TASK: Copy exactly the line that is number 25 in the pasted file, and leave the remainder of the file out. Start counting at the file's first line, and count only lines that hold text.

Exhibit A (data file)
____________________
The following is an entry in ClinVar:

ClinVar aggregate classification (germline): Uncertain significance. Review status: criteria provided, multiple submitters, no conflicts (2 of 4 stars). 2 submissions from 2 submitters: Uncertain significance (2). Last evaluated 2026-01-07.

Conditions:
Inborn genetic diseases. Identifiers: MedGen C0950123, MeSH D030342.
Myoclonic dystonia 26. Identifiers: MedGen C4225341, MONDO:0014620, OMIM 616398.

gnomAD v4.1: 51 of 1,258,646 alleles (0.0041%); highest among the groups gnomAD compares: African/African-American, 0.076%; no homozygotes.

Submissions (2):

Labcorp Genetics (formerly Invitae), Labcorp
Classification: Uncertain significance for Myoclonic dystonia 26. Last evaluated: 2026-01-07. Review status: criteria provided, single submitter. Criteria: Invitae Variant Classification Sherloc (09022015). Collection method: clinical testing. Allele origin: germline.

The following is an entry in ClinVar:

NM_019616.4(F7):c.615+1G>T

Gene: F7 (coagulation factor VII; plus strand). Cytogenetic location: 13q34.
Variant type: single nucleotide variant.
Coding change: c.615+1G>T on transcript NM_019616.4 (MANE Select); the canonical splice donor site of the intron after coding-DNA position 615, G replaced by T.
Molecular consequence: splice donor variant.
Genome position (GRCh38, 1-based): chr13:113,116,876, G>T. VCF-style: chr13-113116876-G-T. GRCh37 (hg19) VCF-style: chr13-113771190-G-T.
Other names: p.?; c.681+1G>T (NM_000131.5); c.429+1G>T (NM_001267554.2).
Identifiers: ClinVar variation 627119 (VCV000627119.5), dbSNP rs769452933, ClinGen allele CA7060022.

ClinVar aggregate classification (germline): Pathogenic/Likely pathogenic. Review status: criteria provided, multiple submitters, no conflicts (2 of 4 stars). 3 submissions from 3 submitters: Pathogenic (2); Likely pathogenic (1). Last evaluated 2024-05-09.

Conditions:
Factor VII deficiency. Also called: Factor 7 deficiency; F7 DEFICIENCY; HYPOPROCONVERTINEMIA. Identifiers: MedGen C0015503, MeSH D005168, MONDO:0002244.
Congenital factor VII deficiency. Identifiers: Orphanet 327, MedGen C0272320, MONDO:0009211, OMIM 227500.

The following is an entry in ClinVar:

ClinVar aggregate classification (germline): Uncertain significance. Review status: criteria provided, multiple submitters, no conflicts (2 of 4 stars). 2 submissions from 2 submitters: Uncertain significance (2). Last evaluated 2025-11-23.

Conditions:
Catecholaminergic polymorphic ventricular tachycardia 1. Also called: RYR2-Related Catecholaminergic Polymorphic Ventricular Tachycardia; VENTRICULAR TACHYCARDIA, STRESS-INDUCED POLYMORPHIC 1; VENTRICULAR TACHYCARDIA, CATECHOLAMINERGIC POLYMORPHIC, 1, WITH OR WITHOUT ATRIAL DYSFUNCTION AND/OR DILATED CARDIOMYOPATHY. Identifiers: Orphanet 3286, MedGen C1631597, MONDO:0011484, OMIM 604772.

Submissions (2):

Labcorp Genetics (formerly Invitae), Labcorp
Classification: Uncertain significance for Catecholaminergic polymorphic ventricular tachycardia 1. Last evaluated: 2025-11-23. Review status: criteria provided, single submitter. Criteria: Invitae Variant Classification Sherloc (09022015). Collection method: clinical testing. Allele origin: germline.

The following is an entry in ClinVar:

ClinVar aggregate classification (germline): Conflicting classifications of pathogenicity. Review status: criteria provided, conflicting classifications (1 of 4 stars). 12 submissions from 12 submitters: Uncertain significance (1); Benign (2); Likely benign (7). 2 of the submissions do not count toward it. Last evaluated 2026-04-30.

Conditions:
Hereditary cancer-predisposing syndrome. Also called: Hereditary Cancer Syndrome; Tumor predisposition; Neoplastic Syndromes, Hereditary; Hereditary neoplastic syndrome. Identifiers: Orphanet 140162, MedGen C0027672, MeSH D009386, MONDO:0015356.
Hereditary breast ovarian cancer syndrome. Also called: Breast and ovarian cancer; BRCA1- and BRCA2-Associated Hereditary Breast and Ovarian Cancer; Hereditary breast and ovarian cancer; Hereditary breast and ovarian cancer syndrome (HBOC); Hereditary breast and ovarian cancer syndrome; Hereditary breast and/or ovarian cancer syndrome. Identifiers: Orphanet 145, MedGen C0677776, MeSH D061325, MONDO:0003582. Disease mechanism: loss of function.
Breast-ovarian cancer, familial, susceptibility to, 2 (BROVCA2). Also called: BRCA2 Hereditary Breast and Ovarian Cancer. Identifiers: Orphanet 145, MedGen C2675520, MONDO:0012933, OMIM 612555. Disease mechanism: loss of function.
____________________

Conditions: